Any person or company who wishes to do business in China must become accustomed to the concept of Mian Zi (面子), or “face” and Guānxi (关), or “relations”. On a fundamental level, it denotes a person or a family’s reputation or prestige and also the kind of reliability you or your company has in order to have fructiferous connections. There is plenty to know and develop about this concept as it rules social, love and business. These concepts are complicated and quite difficult to explain in words.
Lu Xun, one of China’s most influential writers of the 20th century, once described “face” as the “guiding principle of the Chinese mind” (中國精神的綱領). “Face” (面子), he remarked, is “a word we [Chinese] hear often and understand intuitively, so we don’t think too much about it.” But Westerners seemed to struggle to grasp it. “Recently foreigners have begun using this word, too,” Lu Xun wrote, “but apparently they’re still studying its meaning.
To understand the concept of Mianzi, one must know what is Guanxi as well. Guanxi is the concept of relationships. How these two terms play in the lives of the Chinese is imperative to understand before beginning to work with a Chinese company or starting a business in China. It is important because without understanding this very important part of the culture, you could either insult someone or end up disgracing yourself. Both of which would be bad for business or relationships.
“Face” is a sociological term that describes a phenomenon which exists not only in China but in every human society. We should therefore first understand the general idea of “face” before we analyze the characteristics that make “face” in China unique.
“Face” is a fundamental part of human interaction. It is the way we present ourselves to others, it determines how we are judged and how we want to be perceived by others (P. Christopher Earley – Organizational Behavior across Cultures).
“Face” is a fundamental part of human interaction.
While “face” exists in many cultures all over the world, in China this concept has its own specific characteristics. “Face” in China is more pervasive and more nuanced than in other societies. The reason is that Chinese society values hierarchy, social roles and interpersonal relationships to a high degree. Therefore, “face” plays a key role in more social contexts than in other cultures. As Chin Hu put it, “while the desire for prestige exists in every human society, the value placed upon it and the means for attaining it vary considerably” (Chin Hu: The Chinese Concepts of “Face”).
However, the first difficulty in defining the Chinese concept of “face” is that the Chinese language uses two different words: lian (臉/脸) and mianzi (面子). Each of them has a distinct, though somewhat overlapping connotation.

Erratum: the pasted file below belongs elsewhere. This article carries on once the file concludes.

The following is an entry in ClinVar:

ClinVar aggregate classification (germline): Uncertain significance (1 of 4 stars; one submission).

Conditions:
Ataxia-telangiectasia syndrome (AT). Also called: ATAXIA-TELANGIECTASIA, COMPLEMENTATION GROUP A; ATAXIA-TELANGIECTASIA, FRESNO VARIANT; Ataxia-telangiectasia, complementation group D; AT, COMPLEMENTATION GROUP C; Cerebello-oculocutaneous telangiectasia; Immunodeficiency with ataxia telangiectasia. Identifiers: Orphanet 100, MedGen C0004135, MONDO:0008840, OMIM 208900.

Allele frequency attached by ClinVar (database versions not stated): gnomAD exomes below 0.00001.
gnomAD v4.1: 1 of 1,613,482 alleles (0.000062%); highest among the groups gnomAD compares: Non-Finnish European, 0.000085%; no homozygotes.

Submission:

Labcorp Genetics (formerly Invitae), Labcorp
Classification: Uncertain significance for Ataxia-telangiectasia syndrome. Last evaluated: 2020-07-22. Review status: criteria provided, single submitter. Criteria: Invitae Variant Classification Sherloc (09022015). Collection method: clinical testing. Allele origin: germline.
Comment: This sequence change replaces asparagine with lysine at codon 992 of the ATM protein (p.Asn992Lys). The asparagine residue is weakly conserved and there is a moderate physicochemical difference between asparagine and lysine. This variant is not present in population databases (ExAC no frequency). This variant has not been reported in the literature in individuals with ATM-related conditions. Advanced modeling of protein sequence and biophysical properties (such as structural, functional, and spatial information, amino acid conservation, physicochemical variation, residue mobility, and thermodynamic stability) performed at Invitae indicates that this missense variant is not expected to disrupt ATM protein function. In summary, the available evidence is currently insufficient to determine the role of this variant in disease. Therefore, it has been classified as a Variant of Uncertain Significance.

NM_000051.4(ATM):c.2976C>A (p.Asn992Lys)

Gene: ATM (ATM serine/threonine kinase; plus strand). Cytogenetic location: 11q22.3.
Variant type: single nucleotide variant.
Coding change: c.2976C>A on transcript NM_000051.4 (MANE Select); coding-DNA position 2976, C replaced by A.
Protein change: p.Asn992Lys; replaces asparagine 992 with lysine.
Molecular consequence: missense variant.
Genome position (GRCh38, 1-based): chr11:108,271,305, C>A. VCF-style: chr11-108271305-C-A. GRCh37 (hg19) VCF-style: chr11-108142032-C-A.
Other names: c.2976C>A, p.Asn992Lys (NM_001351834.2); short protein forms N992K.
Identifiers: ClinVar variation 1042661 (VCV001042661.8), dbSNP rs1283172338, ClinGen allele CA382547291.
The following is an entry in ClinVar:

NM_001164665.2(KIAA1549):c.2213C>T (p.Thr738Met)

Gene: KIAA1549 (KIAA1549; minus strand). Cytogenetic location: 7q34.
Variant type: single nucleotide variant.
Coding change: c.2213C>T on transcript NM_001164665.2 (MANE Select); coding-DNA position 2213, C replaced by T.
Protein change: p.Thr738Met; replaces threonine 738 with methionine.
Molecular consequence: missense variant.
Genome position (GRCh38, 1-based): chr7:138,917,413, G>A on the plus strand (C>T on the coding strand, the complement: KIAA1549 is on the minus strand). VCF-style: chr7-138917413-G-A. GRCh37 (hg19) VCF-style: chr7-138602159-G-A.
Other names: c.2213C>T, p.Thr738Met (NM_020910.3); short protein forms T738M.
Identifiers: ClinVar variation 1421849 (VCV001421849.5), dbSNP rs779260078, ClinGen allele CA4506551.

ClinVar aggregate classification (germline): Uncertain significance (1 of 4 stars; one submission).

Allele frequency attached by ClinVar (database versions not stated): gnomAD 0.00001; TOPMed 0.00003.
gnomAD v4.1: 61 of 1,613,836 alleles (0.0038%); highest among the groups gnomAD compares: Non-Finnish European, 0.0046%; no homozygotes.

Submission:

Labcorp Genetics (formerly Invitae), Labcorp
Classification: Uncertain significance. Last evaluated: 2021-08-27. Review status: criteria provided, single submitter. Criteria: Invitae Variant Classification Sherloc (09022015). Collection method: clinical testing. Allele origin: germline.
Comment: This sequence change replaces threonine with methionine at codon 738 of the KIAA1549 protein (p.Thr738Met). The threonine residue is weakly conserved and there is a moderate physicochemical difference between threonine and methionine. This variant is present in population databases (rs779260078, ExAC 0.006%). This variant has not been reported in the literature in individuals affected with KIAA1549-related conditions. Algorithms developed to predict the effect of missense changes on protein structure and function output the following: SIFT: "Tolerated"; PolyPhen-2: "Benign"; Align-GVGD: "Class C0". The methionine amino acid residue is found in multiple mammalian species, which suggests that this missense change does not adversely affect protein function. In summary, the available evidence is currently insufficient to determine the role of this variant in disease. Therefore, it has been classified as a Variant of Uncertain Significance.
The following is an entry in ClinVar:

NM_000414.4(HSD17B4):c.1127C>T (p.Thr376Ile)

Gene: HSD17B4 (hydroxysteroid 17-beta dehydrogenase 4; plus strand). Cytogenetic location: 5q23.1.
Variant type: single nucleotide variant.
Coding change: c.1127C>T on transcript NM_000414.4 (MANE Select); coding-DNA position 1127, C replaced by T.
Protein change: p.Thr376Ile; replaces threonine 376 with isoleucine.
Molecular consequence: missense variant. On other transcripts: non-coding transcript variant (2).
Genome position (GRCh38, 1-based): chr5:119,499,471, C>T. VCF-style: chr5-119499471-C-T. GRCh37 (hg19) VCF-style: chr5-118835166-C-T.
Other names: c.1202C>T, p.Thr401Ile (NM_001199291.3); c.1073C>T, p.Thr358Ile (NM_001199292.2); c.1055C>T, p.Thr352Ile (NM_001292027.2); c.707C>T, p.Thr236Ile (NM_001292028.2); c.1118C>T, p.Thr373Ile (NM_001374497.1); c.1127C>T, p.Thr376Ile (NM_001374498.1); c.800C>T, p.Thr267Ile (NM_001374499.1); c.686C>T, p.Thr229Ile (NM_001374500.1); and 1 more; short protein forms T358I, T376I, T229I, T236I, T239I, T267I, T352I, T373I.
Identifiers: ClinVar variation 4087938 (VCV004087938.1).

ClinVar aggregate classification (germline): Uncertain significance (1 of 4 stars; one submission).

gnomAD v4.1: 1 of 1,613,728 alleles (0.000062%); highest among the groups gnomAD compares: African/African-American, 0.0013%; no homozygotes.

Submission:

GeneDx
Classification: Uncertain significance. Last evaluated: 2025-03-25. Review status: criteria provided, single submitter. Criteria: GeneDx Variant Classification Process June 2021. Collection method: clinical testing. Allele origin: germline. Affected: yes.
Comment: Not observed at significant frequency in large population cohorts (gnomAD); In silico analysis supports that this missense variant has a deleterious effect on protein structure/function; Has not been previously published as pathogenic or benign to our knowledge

“Guanxi” comes from the personal bond first. Then the business relationship comes in.
Broadly speaking, lian means “sense of shame in relation to social standards of morality and bbehavior, while mianzi means “status, prestige, social position”. A person may have mianzi and yet have no lian. For example, a corrupt person who disregards social and moral standards has no lian; however, if he has status and prestige, he or she has mianzi, despite having achieved his success by immoral means.
Guanxi comes from the personal bond first. Then the business relationship comes in. Guanxi starts with people making friends, even though there may be no instrumental benefits in it. When a foreign company goes into China, the first thing you need to do is start to network, meet people, and build good guanxi. And then, when the personal relationship is strong enough, you can trust what other parties say and start to use contracts, almost to secure promises.
In China, the legal systems are still not well-developed. Many contracts haven’t been well-enforced, either by the companies in the relationship or by legal powers. In that regard, relying on legal protection is a business risk for companies operating in China. Strong relationships between business partners, between managers and employees, between exporters and importers, are important.
Guanxi has become a means of building trust.
For years, China has lacked a strong rule of law. Because the law has not often been able to provide the legal protections which it does in the west, Chinese people needed to develop another means of ensuring trust amongst themselves in personal and business matters. Maintaining face, or reputation, among people within one’s own network, is also an important characteristic of Chinese culture.
Because of the importance of maintaining face, Chinese people will usually not take advantage of a person with whom they have guanxi. This is true because if they develop guanxi with them and they were to take advantage of them, all of the people in their network would know what they had done and they would lose face with this network. By losing face they would also lose the respect of others in the group and potentially lose their connection with their network. Therefore guanxi has become a means of building trust that law cannot always provide for Chinese people in personal and business matters.